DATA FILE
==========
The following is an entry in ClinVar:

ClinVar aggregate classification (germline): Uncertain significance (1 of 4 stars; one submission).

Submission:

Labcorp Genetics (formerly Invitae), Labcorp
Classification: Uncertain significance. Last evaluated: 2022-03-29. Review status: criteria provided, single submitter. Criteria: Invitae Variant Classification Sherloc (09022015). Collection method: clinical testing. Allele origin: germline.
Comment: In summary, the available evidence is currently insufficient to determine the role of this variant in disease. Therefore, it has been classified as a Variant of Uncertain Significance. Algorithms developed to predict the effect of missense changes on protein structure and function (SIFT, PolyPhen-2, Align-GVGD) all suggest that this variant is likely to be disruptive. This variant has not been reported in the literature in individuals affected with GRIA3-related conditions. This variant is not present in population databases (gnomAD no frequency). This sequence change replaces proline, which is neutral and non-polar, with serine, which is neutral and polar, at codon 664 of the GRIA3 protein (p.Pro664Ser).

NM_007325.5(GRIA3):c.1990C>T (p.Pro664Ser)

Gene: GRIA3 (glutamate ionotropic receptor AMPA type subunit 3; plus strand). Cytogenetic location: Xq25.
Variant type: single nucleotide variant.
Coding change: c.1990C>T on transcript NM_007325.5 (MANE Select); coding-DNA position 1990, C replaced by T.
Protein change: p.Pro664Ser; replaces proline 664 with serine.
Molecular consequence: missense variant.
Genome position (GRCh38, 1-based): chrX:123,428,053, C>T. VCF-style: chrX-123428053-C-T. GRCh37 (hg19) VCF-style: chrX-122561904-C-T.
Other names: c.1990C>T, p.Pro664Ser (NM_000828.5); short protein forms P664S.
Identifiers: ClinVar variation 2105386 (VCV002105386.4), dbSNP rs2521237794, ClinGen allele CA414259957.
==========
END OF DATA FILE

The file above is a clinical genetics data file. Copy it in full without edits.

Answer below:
The following is an entry in ClinVar:

ClinVar aggregate classification (germline): Uncertain significance (1 of 4 stars; one submission).

Submission:

Labcorp Genetics (formerly Invitae), Labcorp
Classification: Uncertain significance. Last evaluated: 2022-03-29. Review status: criteria provided, single submitter. Criteria: Invitae Variant Classification Sherloc (09022015). Collection method: clinical testing. Allele origin: germline.
Comment: In summary, the available evidence is currently insufficient to determine the role of this variant in disease. Therefore, it has been classified as a Variant of Uncertain Significance. Algorithms developed to predict the effect of missense changes on protein structure and function (SIFT, PolyPhen-2, Align-GVGD) all suggest that this variant is likely to be disruptive. This variant has not been reported in the literature in individuals affected with GRIA3-related conditions. This variant is not present in population databases (gnomAD no frequency). This sequence change replaces proline, which is neutral and non-polar, with serine, which is neutral and polar, at codon 664 of the GRIA3 protein (p.Pro664Ser).

NM_007325.5(GRIA3):c.1990C>T (p.Pro664Ser)

Gene: GRIA3 (glutamate ionotropic receptor AMPA type subunit 3; plus strand). Cytogenetic location: Xq25.
Variant type: single nucleotide variant.
Coding change: c.1990C>T on transcript NM_007325.5 (MANE Select); coding-DNA position 1990, C replaced by T.
Protein change: p.Pro664Ser; replaces proline 664 with serine.
Molecular consequence: missense variant.
Genome position (GRCh38, 1-based): chrX:123,428,053, C>T. VCF-style: chrX-123428053-C-T. GRCh37 (hg19) VCF-style: chrX-122561904-C-T.
Other names: c.1990C>T, p.Pro664Ser (NM_000828.5); short protein forms P664S.
Identifiers: ClinVar variation 2105386 (VCV002105386.4), dbSNP rs2521237794, ClinGen allele CA414259957.